How to Navigate the Decision-Making Process with Your Partner
posted on May 8, 2013 | by Amanda Holstein
Today’s post is written by the lovely Nichole Ciotti of the blog Vanilla Extract. Nichole has some amazing relationship advice and such a unique and healthy perspective on relationships in general that I thought we all could benefit from some of her tips. Let me know in your comments below if you’d like more posts like this! Enjoy!
Decision-making…together. It’s a lot like driving down a winding road. There are quick turns and speed bumps you have to slow down for so you don’t crash. Those speed bumps represent decisions (you make together) and the road – your relationship. When you’re single, the road is smooth with hardly any hiccups. Your life is literally like a highway and you can ride it all night long… (channeling Rascal Flatts here).
Do you ever find that you and your other half get in disputes over mundane things like what silverware to buy for your new apartment or what bedding to get for the guest room? What seems like an easy decision can actually turn into a major tiff if you don’t appoint people to the right roles. Wait. Roles?
I resisted to this type of “role playing” in the beginning. It sounded too formal and forced, which is the opposite of what I want any relationship to be. But then, something just clicked.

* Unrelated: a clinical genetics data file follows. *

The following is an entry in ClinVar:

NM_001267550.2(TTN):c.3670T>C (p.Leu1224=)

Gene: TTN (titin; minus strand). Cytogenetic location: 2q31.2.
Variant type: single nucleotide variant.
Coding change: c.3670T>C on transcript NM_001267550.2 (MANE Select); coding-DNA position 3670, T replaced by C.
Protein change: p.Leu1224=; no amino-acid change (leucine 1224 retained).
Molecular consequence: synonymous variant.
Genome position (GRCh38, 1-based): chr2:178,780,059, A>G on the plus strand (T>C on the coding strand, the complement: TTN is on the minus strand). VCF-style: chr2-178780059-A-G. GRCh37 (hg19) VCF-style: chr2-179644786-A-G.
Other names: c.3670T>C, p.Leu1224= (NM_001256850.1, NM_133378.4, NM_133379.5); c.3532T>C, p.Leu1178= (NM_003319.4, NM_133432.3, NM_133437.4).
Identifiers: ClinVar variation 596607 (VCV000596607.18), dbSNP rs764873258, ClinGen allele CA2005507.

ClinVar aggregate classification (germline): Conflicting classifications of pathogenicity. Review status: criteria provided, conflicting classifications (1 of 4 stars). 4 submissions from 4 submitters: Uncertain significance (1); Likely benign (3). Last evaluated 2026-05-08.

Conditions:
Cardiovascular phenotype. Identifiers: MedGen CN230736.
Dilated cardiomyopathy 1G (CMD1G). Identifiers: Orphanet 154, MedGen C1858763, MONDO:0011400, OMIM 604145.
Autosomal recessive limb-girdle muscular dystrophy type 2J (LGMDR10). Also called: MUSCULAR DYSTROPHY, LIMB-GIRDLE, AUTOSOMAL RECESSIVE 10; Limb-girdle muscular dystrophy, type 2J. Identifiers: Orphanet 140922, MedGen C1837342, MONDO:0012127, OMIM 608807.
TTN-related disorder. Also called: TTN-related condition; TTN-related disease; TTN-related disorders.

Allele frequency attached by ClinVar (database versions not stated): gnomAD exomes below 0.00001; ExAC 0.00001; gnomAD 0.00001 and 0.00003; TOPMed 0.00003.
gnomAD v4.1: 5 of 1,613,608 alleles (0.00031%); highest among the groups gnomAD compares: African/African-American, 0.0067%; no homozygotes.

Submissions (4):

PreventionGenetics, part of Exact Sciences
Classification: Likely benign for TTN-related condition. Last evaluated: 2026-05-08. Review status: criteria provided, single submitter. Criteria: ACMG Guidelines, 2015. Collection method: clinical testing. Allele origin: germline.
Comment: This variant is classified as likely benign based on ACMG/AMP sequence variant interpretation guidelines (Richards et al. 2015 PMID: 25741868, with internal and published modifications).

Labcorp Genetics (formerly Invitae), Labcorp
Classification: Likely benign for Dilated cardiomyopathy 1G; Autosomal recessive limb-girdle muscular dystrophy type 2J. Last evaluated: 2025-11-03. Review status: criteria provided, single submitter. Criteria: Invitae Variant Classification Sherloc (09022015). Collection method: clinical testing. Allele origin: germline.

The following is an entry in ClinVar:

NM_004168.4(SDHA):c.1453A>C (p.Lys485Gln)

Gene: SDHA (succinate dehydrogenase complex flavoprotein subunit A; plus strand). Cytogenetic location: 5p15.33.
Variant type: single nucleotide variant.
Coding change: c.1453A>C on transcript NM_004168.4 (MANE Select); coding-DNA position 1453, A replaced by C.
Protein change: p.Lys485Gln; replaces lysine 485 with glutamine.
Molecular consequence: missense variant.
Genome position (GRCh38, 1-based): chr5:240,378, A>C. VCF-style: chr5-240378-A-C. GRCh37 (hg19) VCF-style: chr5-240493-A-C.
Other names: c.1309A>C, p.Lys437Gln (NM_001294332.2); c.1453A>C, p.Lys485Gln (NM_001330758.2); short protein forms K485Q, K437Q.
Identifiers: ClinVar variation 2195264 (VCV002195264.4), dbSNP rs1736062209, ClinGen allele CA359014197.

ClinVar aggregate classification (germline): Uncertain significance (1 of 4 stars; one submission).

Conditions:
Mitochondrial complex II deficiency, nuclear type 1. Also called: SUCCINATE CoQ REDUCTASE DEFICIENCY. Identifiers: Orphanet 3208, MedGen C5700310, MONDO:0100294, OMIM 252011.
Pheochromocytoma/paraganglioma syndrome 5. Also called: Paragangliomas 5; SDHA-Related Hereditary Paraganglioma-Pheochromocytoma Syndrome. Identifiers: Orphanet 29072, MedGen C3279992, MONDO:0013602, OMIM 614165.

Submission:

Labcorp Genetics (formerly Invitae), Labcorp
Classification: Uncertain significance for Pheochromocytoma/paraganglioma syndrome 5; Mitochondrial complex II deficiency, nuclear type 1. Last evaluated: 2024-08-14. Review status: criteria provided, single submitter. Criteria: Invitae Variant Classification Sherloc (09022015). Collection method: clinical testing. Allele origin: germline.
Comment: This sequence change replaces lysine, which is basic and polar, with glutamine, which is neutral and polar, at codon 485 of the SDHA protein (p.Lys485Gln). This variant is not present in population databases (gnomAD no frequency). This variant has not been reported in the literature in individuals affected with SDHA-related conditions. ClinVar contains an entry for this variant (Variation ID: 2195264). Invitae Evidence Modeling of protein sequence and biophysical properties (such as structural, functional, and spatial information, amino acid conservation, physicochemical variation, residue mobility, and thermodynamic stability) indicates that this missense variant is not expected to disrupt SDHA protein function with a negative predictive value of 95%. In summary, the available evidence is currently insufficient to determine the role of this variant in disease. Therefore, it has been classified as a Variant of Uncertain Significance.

In a business, you have a CEO and a CFO. If the CEO made the financial decisions, the company would struggle because the CFO knows money best. It’s his thing. Plain and simple, he knows more about that topic than the CEO does.
So to avoid conflict on those smaller, trivial decisions, start thinking like successful companies do every day. If you know more about decor, you should be making the decisions in that department. Take input from your partner, but make the final decision. If you adopt this new way of decision-making, your partner won’t feel bitter about you not taking his suggestion because he knows you’re going to ultimately make the best decision for the both of you. Alternatively, he should be making the final decision on what he’s best at.
Recognize your strengths and weaknesses. Doing so will allow you and your partner to make decisions more efficiently with way less strain on your relationship.
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